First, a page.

Everyone knows that shopping online is a minefield. Shopping for vintage online is even more so. Ever bought a dress which looked lovely in the picture but which failed to live up to expectation when it arrived? These simple tips should ensure that future online vintage purchases are keepers.
1. Know your shape & style...
- Are you an apple, a pear or an hourglass?
- Is your best feature your legs? Your waist? Your bust?
- Is there any body part you're not confident about and would like to conceal?
- Are you a low-maintenance kinda gal or do you love to put on full make-up and heels with your swing dress?
- Do you wear your hair in long, bohemian waves or a short, trendy style?
2. ...and what will suit it.
Dresses from the 1950s suit most shapes as the waist is cinched at its narrowest and the full skirt skims the bum and thighs. If you have great legs then 1960s styles may suit you well: it was the era that spawned the mini skirt! The 1990s look may be in vogue, but this really works best on the young (i.e. those who were way too young to have worn the 90s fashions first time around!). Flared trousers (popular in the 70s) are very flattering on curvy women.
When buying any clothing not made specifically for you – high street as well as vintage – it helps to accessorise and style your clothes so they flatter you. Clever accessorising also has the benefit of making your look unique, which is probably why you're buying vintage in the first place. Use a belt to draw in a baggy dress, or tuck a shirt into pair of high-waisted trousers. Stilettos can make a potentially frumpy (but on-trend) midi look high fashion.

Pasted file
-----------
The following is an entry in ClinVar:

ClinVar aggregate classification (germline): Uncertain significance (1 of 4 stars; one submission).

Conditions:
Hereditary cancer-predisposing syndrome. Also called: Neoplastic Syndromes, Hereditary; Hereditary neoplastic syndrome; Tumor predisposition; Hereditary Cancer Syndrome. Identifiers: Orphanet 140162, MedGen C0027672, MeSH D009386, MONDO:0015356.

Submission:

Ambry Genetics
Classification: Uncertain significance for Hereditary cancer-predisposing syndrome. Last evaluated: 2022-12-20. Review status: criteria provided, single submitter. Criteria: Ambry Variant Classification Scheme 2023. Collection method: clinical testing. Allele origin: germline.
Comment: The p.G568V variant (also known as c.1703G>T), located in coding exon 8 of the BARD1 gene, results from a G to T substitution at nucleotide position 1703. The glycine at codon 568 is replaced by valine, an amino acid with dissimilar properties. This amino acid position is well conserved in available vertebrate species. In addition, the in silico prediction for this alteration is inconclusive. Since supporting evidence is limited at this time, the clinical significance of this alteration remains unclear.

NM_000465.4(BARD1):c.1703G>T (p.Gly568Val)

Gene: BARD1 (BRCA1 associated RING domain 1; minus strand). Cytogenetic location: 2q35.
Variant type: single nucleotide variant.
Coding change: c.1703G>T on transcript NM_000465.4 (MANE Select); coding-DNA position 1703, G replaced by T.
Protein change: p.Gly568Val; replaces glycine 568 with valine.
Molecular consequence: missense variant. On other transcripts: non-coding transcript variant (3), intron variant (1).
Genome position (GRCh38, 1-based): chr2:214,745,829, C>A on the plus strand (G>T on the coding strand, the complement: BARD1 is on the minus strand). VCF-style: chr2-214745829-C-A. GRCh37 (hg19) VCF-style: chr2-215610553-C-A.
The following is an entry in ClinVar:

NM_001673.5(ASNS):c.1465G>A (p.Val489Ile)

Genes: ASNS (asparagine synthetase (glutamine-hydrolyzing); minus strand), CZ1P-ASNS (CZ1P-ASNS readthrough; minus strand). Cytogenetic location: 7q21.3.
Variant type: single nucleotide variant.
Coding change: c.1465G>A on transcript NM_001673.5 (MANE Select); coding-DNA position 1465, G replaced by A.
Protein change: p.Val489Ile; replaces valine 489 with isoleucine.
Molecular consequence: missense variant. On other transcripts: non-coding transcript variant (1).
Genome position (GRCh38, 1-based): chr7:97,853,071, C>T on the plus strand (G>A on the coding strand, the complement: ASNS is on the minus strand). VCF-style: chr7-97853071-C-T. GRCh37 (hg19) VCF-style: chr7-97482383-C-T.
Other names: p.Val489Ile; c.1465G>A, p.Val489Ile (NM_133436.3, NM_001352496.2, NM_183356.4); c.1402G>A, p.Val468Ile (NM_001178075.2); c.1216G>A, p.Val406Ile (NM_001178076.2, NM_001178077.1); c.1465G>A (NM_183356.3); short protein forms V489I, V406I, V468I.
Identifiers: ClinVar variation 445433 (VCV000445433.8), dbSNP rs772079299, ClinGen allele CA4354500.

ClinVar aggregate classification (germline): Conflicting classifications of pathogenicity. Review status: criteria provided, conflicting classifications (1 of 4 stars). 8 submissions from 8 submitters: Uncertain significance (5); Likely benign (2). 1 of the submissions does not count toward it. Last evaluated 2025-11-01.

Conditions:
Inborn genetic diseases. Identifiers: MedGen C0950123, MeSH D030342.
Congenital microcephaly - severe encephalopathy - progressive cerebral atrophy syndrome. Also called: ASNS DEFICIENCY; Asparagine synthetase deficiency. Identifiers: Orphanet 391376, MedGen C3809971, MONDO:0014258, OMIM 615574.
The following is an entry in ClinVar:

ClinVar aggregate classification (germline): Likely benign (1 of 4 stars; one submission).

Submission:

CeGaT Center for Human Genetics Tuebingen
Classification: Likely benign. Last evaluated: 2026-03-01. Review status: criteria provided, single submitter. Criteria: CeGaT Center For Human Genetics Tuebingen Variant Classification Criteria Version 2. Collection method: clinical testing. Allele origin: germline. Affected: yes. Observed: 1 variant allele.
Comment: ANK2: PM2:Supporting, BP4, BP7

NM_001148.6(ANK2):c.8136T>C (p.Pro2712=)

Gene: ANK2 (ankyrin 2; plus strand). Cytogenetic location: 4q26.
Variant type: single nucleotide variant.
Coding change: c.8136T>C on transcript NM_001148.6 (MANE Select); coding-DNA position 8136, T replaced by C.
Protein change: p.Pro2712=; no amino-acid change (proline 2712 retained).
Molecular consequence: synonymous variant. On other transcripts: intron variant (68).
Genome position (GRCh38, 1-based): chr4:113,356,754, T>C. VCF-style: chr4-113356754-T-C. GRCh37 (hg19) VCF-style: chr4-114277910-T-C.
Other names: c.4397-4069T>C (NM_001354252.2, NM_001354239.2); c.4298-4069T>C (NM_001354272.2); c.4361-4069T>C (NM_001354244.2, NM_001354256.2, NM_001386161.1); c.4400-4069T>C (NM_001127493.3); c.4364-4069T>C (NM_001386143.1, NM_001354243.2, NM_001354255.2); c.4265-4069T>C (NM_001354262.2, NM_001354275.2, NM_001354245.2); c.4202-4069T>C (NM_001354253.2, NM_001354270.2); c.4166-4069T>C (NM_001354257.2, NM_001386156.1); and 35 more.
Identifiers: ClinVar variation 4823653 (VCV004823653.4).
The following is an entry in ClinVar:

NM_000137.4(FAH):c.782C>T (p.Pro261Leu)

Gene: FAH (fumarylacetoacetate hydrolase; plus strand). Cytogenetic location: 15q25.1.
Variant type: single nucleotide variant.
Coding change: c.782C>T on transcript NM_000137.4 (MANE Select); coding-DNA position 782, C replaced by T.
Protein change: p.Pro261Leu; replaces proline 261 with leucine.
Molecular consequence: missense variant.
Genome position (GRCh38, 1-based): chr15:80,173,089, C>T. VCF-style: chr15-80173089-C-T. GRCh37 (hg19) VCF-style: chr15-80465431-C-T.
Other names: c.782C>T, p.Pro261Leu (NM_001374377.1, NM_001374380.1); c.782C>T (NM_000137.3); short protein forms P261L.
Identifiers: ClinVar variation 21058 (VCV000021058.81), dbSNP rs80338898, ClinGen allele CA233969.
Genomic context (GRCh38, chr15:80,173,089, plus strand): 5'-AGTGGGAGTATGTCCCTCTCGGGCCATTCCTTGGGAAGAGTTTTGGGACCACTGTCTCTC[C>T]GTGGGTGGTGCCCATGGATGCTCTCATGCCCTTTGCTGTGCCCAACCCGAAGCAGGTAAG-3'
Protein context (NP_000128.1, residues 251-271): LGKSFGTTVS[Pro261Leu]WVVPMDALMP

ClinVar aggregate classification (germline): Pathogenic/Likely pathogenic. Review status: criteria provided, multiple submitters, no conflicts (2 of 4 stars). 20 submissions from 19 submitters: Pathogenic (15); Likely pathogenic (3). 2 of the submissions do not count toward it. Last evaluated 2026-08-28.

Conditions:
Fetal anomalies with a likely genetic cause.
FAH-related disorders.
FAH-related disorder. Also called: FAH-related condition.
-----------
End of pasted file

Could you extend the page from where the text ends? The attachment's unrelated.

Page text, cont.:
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Measurements for each modern day sizeClick to edit caption
3. How to get the size right
As I'm sure you know, NEVER go by the size on the label when buying vintage clothes. Standard sizes have changed a lot over the years.
Most online sellers will try and estimate a modern size for you, but it is best to use measurements to check the actual size.
The trick is not to measure yourself but instead to take several items of your favourite clothing and measure them. Measure them lying flat, then double the measurements for all of the following:
- Shoulder seam to shoulder seam on the back
- Bust (armpit to armpit)
- Trousers only: Crotch to hem, waist to crotch and thigh width
- For trousers: Waist to crotch, thigh width and crotch to hem (for your inside-leg measurement). Obviously, you won’t need to double these measurements!
Secondly, carefully consider the cut of the item you are buying. The bust measurement may be the same as your favourite shirt, but is the cut of the item you are buying a loose, blouson style? If so, you’ll want the measurement to be bigger than your fitted shirt.
4. Properly read the item description.
Look carefully at ALL the pictures and thoroughly read the description. If you miss something that is stated in the listing, you've only yourself to blame!
5. Clothing can be altered, and cheaply too!
If all else fails and your item arrives but, despite your care in measuring, it doesn't fit then all is not lost. Are you good with a needle and thread? If not, why have we forgotten that clothes can be altered for not much money by a professional? It often only costs £10 - £15 to have a hem taken up or a waist nipped in, and if it will make all the difference to the wearability of that item then you'd be daft not to :-) Your local dry-cleaner will probably be able arrange this for you.
Brought to you by...
....me! Also known as Vin Rouge Vintage, I have been selling vintage on ebay, etsy and at markets for the past 3 years. I always love to chat about vintage so do find me on here, or at our facebook page.